Energy experts now confidently predict that by 2040, solar and wind will drive no less than 60 percent of global power; natural gas will replace the lion’s share of the burning of coal, and the market for electric cars will soar.
Nassim Taleb, on the other hand, questions the ability of experts to predict just about anything. He asserts instead, in The Black Swan: The Impact of the Highly Improbable, that the future is consistently shaped by unexpected, high-impact outlier events, which we do our best to rationalize after the fact. Who could have predicted the Black Swan disruptive transformative impact of Henry Ford’s Model T, or Jobs and Wozniak’s Apple?
As a faithful Black Swan convert, I doubt our ability to predict our planet’s energy future in 2040. We can, however, make educated guesses about the forces likely to give shape to the energy Black Swans in our immediate future. Here is one of them.
By 2040, solar and wind will drive no less than 60 percent of global power. Tweet This Quote
The actions of 2.5 billion or so people in the world who live on less than $2/day will shape Black Swan disruptions in the next 20 years more powerfully than most of us can imagine. They are already responsible for just about all of the planet’s population growth in the next two decades, which will profoundly affect environmental balance. That’s why the current omission of this population’s actions in predictions of our energy future is astounding.
These shapers of our energy future are disproportionately distributed in poor rural areas in close proximity to strands of high energy invasive biomass, which can most easily be converted into low carbon emitting alternatives to coal. This carbon substitute will create millions of new jobs and massive new markets for village-produced energy products, helping these communities move out of poverty in the process. A perfect example of this kind of prevalent biomass is mesquite, found predominately in arid lands.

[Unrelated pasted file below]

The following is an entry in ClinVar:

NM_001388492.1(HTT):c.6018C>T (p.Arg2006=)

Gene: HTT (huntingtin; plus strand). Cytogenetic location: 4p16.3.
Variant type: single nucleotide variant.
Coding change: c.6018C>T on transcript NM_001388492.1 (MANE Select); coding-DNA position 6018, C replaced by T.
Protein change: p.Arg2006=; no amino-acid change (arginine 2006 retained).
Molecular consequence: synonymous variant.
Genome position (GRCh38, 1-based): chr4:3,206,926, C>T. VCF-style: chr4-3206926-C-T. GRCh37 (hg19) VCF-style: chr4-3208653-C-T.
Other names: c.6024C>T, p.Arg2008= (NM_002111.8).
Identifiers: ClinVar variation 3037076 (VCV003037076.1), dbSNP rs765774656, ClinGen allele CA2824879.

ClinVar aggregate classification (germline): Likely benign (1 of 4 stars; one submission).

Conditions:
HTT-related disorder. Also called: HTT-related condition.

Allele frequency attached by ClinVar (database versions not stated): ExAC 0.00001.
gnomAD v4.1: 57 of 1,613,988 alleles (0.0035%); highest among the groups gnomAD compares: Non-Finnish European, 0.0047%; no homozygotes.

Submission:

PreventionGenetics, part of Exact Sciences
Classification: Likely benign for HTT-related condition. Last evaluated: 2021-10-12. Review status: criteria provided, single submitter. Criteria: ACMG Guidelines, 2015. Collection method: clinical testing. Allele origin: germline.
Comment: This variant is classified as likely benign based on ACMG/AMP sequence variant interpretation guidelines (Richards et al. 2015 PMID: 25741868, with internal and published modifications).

Nature takes 300 million years to produce coal. But through a process called torrefaction, which is exactly the same as roasting coffee, a group of volunteer engineers at Ball Aerospace have reduced the time to one hour, producing a blackened biomass – from mesquite and others – that looks like coal, burns like coal and best of all mimics nature’s carbon cycle instead of increasing carbon emissions.
The future is consistently shaped by unexpected, high-impact outlier events. Tweet This Quote
Using selected agricultural waste streams and invasive species that grow in arid wastelands as inputs, it is now possible for us to design 100,000 village kilns, each capable of producing seven tons a day of a low carbon emitting substitute for coal. The shortening of the collection radius from 150 kilometers to 4 kilometers, taking advantage of low-cost labor in rural villages, and adding carbon credits to the mix is now likely to produce a new breed of multinational corporations. These new MNCs will partner with village enterprises and will be capable of replacing up to 20 percent of global carbon emissions. Best of all, if it works, it will become a profitable international corporation, supported by investment capital instead of the begging bowl.
This is my dream for the future. Whether it will turn out to be a dream or a nightmare remains to be seen.
This article was co-authored by Krish Desai.